The European Central Bank (ECB) account of its December 2017 monetary policy meeting may be more interesting. The meeting made no changes in monetary policy or forward guidance. The main point was that the staff revised up their growth forecasts notably, but revised up the inflation forecasts much less. The forecast horizon was extended to 2020 but even so, they only see inflation returning to 1.7%, still a bit short of their target. The discussion is likely to center on the question of what should be the appropriate stance of monetary policy when growth is accelerating but inflation isn’t, a conundrum that all the major central banks are dealing with nowadays.

We will get more information on the US inflation picture when the US producer price index (PPI) is released. It’s expected to rise more slowly on a mom basis, but for the yoy rate of change to accelerate on both the headline and core level (although as usual, the mom and yoy forecasts might not be comparable – the mom forecast is based on 55 estimates, while the yoy forecast is based on only 17. In any event, it looks like goods prices are starting to rise in the US, but service prices are still pretty stable overall, mostly because health care costs are being reined in. The result may be a modest increase that could dampen sentiment for the dollar, even though no one could argue that it would be better if health care costs were rising faster.
 


The New York Federal Reserve President William Dudley will speak about the US economic outlook at a Securities Industry and Financial Markets Association event. Dudley hasn’t spoken for quite some time; last time we heard from him was the beginning of December 2017, when he was quoted in the Wall Street Journal as saying that it’s “probably not the best time” for fiscal stimulus, because the economy is near full employment anyway. Given the nature of the recent tax cuts that have been enacted since he said that, he might tend towards a more hawkish view on interest rates, which could be positive for the dollar.

 Overnight, Japan announces its current account data. The current account surplus is expected to narrow slightly. In theory that might be negative for the yen, but at the moment I think the market is probably focusing more on Bank of Japan policy rather than US trade policy, which in any event has focused more on China and Germany – although Trump certainly has had some sharp words for Japan, too.
 



China also announces its trade data for December 2017 sometime during the day.







The Fundamental Analysis is provided by Marshall Gittler an external service provider of an independent analytical company. Any views and opinions expressed are explicitly those of the writer. Any information contained in the article, is believed to be reliable, and has not been verified by STO and is not guaranteed to be accurate. References to specific products, are for illustrative purposes only and are not a form of solicitation, recommendation or investment advice. Past performance is not a guarantee of future performance.
 
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10 / 01 / 2018 | Notizie sul mercato

Fundamental Analysis 10.01.2018 - Market Outlook

Today’s market

The day starts with the UK industrial and manufacturing production. Output is expected to rise at a faster pace than in the previous month. That would be consistent with other relatively encouraging survey data, such as the UK manufacturing PMI (56.3). This figure could be positive for the pound.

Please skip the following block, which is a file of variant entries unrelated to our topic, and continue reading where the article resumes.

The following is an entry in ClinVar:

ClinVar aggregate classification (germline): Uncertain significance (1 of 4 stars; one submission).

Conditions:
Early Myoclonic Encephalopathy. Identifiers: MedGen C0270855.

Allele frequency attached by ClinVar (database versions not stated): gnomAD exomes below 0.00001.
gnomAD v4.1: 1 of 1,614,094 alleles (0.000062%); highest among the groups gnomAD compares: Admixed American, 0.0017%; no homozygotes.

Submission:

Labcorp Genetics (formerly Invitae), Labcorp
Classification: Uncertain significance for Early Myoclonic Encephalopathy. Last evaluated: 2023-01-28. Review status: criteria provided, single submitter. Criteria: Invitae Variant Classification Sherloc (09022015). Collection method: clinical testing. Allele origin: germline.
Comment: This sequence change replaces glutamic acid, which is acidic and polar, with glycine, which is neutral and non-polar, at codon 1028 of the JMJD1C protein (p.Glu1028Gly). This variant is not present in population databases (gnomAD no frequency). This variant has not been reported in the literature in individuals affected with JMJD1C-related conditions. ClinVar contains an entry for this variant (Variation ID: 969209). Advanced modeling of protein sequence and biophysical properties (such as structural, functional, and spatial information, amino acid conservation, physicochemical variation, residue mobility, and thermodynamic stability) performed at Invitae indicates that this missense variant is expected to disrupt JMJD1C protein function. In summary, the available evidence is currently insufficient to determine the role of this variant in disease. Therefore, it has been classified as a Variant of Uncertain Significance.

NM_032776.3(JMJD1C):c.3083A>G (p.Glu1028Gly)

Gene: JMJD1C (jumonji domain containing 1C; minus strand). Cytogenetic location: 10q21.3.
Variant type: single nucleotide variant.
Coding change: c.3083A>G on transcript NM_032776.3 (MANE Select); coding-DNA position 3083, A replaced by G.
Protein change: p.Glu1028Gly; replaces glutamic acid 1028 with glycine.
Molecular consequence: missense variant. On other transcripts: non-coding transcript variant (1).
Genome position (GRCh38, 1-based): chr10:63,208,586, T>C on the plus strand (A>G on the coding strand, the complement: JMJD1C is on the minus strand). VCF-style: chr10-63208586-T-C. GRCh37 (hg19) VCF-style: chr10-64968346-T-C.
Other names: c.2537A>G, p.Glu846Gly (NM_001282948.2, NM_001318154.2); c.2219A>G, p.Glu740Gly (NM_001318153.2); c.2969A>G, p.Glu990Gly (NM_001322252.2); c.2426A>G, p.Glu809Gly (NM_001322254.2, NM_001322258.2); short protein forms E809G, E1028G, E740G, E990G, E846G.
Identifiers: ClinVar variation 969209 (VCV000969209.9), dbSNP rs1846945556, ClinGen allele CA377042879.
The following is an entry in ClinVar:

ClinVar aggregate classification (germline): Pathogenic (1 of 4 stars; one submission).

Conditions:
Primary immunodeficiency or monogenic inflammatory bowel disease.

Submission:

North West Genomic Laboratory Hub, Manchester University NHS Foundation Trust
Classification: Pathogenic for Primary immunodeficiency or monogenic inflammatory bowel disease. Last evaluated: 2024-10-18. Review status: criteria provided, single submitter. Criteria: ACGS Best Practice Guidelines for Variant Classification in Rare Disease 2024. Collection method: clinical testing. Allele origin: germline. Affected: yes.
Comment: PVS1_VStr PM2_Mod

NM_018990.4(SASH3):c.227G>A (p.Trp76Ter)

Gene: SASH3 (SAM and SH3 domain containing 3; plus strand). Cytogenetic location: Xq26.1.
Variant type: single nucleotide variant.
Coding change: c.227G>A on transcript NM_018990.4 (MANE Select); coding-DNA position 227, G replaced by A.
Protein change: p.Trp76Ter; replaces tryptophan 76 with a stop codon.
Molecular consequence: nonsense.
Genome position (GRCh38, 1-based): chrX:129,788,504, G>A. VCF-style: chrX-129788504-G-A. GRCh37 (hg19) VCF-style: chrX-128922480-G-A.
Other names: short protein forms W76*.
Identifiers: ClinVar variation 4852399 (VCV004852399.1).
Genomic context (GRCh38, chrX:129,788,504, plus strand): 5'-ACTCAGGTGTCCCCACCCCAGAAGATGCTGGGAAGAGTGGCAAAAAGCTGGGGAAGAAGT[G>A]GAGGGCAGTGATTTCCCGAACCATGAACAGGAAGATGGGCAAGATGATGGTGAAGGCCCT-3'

The UK trade deficit on the other hand is expected to widen, both for visible trade and overall trade (including trade in services). That would be negative for the currency.

My research has shown that the trade figures are more significant for the currency, particularly the visible trade figure (more so than the overall trade number). So the numbers overall may be negative for the pound if they come in as expected. Of course, a major surprise in any of them could disrupt the usual pattern.


There are three Federal Reserve speakers on the schedule today. Chicago Federal President Charles Evans will discuss the economic and monetary policy outlook at an event, including a Question & Answer (Q&A) session. Dallas Fed President Robert Kaplan will take part in a moderated Q&A session. Finally St. Louis Fed President James Bullard will speak on the economic outlook. The divisions on the Federal Open Market Committee (FOMC) have been clear recently as Philadelphia Federal Reserve President Harker Friday said that he preferred two rate hikes this year, while San Francisco Fed President Williams Sunday said that three rate hikes “makes sense.”

Bullard spoke just last Friday, when he continued with his usual extremely dovish stance, so his views are unlikely to change. Kaplan warned back in December 2017 that the flattening yield curve limits the Federals' flexibility, because an inverted yield curve has been “a pretty reliable forward indicator of recession.” And Evans asked in early December 2017, “is there really a hurry to raise rates?” It’s likely that these three will reprise their dovish comments, which could be mildly negative for the dollar although as their stance is well known, it shouldn’t have that dramatic an impact. However, if any of them were to change their views and turn more hawkish, that would probably trigger a dollar increase.

It’s no surprise that the market expects another large drawdown in US oil inventories this week. What is noticeable is that the drawdown is expected to be less than what we’ve been seeing recently, indeed the smallest since the week of 24 November 2017. That might suggest the drawdowns caused by the unusually cold weather are coming to an end, which could be negative for oil prices and CAD.